- The fast symbol rate should result in superior 400G performance, and the company claims up to 300km of reach. We imagine that a flexible baud/modulation approach at 100km uses a tighter wavelength spacing than at 200km or 300km. Likewise, Ciena claims 200G at 3000km, essentially doubling capacity at distances that would use QPSK. Subsea is also in the Wavelogic Ai toolbox with 100G at extreme trans-pacific distances. Fast and flexible baud rates open up a lot of possibilities.
- A central tenet of Wavelogic Ai is to build on Ciena’s history of having a great deal of visibility into link performance via electronics, and using this information at the system and network level to self optimize. Wavelogic Ai enabled links will examine TX/RX optical power, linear and non-linear noise, current chromatic dispersion, and pre and post FEC error rates. It will then adjust a multitude of variables such as baud rate and modulation, and others that we speculate could be channel spacing, Nyquist transmit pulse shaping, and TX power to extract the best transmission rate. Ciena has always been obsessed with tuning the optics (Such as type-III ACOs), and this chip fits the bill.
DSP Paired to Control Plane
This obsessive pursuit of link data provides the core technology for an interesting step beyond current transponder-centric coherent approaches. We expect Wavelogic Ai will pair with Liquid Spectrum (Whitepaper link), which is Ciena’s up and coming optical control plane solution. Liquid spectrum will have access to coherent parameters from Wavelogic Ai and could theoretically use that information to optimize at the network level.
One can just imagine Liquid Spectrum pulling information from the Wavelogic Ai to adjust the filter profile of a mid-span ROADM hundreds of kilometers away in order to improve optical channel isolation. Or, it can provide more precise measurement of performance in the network to allow more optimal capacity and route planning. Many theoretical possibilities are inherent with this vertical integration, but making them work is no slight undertaking. The key observation – without vertical integration they are not possible at all.
Fighting the White Box Threat
For a long time, network hardware has been vertically integrated with a single vendor providing an end-to-end solution. However, network operators will soon have the option of cobbling together optical networks from multiple vendors.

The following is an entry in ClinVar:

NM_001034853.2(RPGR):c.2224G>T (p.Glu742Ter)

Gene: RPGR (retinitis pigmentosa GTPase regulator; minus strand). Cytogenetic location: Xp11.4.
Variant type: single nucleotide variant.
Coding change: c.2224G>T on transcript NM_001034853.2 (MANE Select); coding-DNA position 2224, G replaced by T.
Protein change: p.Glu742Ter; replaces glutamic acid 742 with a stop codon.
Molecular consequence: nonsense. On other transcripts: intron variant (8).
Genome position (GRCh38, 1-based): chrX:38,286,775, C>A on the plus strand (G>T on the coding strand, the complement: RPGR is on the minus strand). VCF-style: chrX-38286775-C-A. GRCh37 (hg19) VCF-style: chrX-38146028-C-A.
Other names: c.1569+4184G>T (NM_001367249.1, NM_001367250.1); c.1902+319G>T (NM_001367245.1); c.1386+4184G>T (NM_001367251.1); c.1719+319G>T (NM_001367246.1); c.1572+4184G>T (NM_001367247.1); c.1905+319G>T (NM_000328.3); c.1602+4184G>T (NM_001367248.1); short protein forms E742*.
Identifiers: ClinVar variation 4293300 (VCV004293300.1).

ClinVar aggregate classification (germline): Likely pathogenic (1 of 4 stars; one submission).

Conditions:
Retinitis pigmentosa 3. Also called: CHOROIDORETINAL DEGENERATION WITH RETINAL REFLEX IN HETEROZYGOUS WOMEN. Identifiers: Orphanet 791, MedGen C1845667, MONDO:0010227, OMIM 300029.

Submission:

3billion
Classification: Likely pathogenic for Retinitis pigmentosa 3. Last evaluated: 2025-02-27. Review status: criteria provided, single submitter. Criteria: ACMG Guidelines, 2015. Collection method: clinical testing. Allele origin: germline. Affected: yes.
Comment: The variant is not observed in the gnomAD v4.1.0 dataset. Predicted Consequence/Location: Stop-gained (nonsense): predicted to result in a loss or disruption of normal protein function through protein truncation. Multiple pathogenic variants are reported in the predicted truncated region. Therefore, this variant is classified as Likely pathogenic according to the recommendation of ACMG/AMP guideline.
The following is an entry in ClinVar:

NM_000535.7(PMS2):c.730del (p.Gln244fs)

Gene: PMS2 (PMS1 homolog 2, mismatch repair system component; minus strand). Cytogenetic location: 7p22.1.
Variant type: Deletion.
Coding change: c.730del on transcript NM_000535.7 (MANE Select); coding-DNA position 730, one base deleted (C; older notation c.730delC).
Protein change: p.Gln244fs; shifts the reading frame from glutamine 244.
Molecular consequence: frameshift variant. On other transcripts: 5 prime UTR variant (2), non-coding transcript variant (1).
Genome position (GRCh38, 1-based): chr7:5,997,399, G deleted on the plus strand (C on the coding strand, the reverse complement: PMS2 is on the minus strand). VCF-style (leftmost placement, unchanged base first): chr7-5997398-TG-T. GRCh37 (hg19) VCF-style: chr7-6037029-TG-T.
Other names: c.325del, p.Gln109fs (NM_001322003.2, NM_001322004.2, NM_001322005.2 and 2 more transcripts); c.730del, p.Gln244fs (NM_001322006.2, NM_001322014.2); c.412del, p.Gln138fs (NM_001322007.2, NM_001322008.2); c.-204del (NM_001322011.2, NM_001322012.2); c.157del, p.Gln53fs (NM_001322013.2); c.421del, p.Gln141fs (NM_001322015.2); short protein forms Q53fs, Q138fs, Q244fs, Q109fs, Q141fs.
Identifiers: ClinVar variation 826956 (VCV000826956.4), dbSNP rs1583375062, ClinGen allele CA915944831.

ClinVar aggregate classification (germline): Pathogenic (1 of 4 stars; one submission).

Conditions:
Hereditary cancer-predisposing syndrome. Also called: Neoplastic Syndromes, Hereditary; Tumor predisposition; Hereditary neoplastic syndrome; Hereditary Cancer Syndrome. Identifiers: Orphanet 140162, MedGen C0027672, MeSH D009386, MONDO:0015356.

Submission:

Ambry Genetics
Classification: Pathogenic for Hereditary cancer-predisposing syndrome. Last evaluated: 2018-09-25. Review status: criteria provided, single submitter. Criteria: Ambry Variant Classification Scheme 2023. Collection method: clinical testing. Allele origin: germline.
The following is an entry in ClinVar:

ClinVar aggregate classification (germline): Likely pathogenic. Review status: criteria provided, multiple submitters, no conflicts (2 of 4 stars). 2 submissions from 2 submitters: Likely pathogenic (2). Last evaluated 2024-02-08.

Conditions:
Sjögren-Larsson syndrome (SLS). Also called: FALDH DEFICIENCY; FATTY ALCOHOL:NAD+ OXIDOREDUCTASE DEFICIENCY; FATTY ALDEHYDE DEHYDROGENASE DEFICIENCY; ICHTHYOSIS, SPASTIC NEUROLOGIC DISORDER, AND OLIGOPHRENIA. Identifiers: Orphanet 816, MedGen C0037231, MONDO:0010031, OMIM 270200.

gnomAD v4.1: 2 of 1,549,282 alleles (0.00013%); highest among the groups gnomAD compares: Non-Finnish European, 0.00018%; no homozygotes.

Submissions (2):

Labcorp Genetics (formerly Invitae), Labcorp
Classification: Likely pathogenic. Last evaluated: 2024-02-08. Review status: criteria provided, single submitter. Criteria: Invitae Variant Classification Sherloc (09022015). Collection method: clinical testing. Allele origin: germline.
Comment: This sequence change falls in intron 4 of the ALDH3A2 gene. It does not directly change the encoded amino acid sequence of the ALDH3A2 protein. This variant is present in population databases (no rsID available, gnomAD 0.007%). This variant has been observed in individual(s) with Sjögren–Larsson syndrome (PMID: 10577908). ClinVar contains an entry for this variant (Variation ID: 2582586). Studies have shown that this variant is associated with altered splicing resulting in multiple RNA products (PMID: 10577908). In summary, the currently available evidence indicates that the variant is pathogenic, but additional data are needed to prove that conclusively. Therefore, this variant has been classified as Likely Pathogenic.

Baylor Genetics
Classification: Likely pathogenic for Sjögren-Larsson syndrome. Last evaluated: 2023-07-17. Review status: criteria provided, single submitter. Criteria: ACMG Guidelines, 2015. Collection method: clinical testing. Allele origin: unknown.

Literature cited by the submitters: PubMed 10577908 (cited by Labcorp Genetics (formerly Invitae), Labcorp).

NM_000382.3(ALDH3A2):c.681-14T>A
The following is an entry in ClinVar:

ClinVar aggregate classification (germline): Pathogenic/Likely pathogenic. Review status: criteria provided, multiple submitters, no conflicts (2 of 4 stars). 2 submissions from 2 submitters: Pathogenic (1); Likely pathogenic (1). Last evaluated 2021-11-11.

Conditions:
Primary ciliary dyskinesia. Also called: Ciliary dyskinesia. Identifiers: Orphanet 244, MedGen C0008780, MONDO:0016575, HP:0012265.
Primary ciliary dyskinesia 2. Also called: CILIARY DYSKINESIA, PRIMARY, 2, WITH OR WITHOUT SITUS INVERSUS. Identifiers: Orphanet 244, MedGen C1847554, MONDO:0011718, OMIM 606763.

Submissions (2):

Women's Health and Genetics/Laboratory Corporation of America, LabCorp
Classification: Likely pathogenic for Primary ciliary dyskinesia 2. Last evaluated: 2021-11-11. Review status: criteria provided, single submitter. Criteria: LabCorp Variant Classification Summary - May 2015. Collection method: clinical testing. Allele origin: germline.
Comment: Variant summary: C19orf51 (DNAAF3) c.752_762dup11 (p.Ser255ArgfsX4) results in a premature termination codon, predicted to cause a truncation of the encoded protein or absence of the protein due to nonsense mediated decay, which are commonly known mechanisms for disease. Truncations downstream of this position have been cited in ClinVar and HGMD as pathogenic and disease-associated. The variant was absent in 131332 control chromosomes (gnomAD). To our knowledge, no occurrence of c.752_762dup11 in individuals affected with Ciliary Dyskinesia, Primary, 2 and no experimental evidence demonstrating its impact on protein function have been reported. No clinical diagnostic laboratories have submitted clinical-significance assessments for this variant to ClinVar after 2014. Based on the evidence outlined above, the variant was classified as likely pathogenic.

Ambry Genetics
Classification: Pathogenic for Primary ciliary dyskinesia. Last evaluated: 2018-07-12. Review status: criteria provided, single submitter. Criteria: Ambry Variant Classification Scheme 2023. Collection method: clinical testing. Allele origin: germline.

This is the dis-aggregated network hardware model, in which equipment from multiple vendors, pluggable coherent modules, ROADMs and other common equipment are all provided by the lowest bidder or selected on the basis of superior performance. Operators will still require the software to link and control all of these disparate vendors, and companies like Google already do this while others such as AT&T are trying to get there.
Through Wavelogic Ai and potential optical control plane integration, Ciena can extract the maximum value out of the vertically integrated vendor model. It must do this, because funding the design of the DSP, the hardware, and the software supporting such a complex optical control plane is a big investment for the company. If Ciena can ship enough volume to offset its significant fixed cost, it can beat the commodity hardware model in most end customer markets.
If someone purchases exclusively from Ciena, they will be buying a network that outperforms commodity equivalents. That doesn’t mean Ciena cannot or will not sell into dis-aggregated networks, but Ciena’s proposition is that, for certain customers, end-to-end ownership and control yields better performing price/performance than dis-aggregated optical networks can provide.
This is where Ciena’s marketing message of “too much margin” in the network is rooted.
The link of high volume 400G components with 56 Gbaud 400G capable DSPs and an optical control plane is an impressive end-to-end solution that can only be achieved by vertically integrated equipment companies. We expect Ciena’s approach to be successful in extracting more capacity from complex networks compared to dis aggregated hardware requiring more margin for reliable performance.
We at Cignal AI admit, this article sounds quite pro-Ciena. Our enthusiasm is bolstered by Ciena’s track record of being first to deliver production coherent technology and commitment to investing in software. Companies with deep technical skills stumble all the time – Ciena has its share of mistakes too. We’ll see where Ciena ends up with 400G.